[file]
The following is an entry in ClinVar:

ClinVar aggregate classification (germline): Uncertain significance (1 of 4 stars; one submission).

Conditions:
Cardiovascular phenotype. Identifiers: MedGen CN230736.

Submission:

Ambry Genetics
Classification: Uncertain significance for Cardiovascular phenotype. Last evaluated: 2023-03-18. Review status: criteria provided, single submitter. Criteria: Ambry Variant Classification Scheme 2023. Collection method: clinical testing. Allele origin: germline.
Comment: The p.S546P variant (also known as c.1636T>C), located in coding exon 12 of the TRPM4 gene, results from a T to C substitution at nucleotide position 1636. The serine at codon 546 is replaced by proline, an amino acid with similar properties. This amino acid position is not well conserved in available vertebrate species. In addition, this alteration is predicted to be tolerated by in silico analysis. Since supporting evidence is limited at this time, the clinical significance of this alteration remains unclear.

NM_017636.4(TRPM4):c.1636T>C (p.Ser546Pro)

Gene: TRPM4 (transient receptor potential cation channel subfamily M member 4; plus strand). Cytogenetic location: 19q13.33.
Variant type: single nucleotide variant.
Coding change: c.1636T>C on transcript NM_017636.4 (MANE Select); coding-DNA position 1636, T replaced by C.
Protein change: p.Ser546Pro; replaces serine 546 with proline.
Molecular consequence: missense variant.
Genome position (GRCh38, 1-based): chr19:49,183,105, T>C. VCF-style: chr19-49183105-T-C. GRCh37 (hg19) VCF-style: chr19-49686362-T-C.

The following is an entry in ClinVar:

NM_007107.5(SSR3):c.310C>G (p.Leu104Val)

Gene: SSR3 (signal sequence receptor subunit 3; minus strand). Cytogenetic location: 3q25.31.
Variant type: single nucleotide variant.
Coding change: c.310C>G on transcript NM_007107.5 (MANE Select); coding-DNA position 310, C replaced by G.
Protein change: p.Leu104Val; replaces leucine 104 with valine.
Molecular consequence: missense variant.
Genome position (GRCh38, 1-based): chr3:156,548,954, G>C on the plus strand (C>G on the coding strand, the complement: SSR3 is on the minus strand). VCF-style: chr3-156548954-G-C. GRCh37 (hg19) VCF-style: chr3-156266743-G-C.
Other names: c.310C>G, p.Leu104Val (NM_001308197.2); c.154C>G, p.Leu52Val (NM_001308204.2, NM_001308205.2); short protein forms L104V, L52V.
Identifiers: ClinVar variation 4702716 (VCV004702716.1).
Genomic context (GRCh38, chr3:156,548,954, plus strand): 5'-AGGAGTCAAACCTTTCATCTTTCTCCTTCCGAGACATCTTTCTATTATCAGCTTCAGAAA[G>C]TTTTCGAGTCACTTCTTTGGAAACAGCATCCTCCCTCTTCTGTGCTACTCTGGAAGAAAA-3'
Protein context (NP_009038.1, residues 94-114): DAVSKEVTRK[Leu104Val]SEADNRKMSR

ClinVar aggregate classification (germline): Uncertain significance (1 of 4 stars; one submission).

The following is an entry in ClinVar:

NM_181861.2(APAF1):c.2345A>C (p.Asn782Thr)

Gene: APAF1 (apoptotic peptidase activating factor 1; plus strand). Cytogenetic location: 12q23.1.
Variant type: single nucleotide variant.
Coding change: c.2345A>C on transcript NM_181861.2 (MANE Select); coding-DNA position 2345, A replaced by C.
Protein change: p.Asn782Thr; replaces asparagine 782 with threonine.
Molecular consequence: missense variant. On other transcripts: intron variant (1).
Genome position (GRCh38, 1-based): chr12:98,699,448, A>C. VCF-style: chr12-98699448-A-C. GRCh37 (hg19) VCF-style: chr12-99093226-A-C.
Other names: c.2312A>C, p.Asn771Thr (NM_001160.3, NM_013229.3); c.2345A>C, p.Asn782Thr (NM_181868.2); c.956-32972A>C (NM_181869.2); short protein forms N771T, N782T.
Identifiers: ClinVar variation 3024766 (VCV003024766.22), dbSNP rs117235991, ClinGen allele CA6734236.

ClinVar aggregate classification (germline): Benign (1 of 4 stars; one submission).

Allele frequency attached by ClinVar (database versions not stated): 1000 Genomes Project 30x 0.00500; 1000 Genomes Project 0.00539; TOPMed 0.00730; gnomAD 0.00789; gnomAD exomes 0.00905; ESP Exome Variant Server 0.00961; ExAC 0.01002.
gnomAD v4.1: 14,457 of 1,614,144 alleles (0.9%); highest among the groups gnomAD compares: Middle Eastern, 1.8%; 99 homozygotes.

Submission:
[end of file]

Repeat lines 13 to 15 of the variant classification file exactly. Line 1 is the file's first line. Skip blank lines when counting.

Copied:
Protein change: p.Ser546Pro; replaces serine 546 with proline.
Molecular consequence: missense variant.
Genome position (GRCh38, 1-based): chr19:49,183,105, T>C. VCF-style: chr19-49183105-T-C. GRCh37 (hg19) VCF-style: chr19-49686362-T-C.